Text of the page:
The nuclear provision was a key part of a sweeping energy and climate bill that fizzled in the General Assembly’s final days because of a disagreement over how a phaseout of coal- and natural gas-fired power plants would be handled (Energywire, June 2). The political stalemate lasted through summer, with two key Democratic constituencies — organized labor and environmental groups — unable to come to an agreement.

The deadlock has led Rep. Adam Kinzinger (R-Ill.), whose district includes the Byron and Dresden plants, to petition the White House to intervene by invoking the Defense Production Act or the Federal Power Act to prop up the facilities.

"The decisions you and your administration make on these matters in the days ahead will have a substantial impact on the future of America’s energy and climate policy," he said in a letter Monday to Biden.

Exelon officials have said that only the Illinois General Assembly can act in time to save the Byron and Dresden plants.

‘Significant progress’

While the clock is ticking at Byron, Illinois legislators face another deadline at the end of the month.

According to the Illinois Power Agency, an estimated $317 million to provide solar incentives would be returned to customers if it’s unspent by Aug. 31. The funds represent what’s been collected from customers and committed to helping fund new solar installations, but not yet paid out (Energywire, Dec. 7, 2020).

The solar industry has for more than a year urged lawmakers to pass a bill that would allow funds to roll over for that intended purpose. But the Legislature has so far indicated it will only work with an omnibus energy bill that still hangs in the balance.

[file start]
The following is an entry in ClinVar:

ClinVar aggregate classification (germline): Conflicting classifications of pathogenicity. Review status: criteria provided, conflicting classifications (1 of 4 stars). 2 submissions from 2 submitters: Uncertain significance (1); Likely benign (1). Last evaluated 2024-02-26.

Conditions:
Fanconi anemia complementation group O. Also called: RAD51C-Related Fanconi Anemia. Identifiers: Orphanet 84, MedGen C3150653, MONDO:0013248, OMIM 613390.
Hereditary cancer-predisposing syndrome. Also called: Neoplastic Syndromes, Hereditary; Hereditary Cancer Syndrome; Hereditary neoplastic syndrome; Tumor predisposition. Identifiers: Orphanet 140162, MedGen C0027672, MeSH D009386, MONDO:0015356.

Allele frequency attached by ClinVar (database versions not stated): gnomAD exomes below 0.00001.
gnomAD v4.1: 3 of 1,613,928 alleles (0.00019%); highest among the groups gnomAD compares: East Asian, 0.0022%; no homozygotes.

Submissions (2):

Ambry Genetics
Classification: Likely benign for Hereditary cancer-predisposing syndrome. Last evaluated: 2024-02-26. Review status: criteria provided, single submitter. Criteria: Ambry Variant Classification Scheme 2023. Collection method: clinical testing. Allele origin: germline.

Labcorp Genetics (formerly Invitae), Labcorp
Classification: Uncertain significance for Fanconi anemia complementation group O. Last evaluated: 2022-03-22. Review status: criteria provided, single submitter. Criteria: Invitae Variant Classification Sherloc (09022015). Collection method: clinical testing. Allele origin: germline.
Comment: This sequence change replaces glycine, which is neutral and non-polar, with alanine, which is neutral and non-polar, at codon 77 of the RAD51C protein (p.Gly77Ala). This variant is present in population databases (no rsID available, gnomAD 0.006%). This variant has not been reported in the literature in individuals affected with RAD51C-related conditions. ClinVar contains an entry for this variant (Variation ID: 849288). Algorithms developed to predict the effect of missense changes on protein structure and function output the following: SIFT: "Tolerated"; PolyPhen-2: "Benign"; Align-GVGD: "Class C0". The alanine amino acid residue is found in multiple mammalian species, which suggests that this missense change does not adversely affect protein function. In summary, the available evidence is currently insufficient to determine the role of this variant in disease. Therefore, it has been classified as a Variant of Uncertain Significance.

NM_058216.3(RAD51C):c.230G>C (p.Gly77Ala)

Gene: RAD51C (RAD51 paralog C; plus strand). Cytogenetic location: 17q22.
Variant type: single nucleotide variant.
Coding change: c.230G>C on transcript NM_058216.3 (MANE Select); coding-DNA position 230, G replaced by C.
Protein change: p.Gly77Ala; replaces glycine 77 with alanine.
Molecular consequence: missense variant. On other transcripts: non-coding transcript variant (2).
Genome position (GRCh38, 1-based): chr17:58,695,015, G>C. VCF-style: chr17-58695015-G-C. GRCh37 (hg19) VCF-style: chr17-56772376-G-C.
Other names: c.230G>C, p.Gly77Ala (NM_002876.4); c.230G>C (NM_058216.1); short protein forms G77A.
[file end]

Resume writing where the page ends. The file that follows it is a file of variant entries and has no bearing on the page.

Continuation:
With the solar industry on hold and Byron’s twin reactors poised to begin the “coast down” process leading to a permanent shutdown on Sept. 13, parties at the negotiating table are again hopeful they can reach a compromise.

Adding to the momentum: The General Assembly is due to convene in special session Tuesday to consider legislative maps following release of U.S. Census data.

Parties say they could have an energy bill ready to vote on by then.

“Over the last two weeks, I think it’s very safe to say we made way more progress than we had in the previous two months,” said Pat Devaney, secretary-treasurer of the Illinois AFL-CIO. “We’ve been working daily on it and making significant progress at a compromise.”

Jack Darin, director of the Illinois chapter of the Sierra Club, likewise is encouraged.

“I think that there is definitely a renewed sense of urgency around trying to hammer out a bill that can pass before those key nuclear dates, and perhaps even by the end of this month,” Darin said.

For his part, Pritzker, who is seeking a second term and has promised climate action, has been unwavering in insisting that the state must move to cleaner energy.

“Any decarbonization framework must move Illinois aggressively beyond the status quo,” the governor said in a letter to a group of labor organizations earlier this month.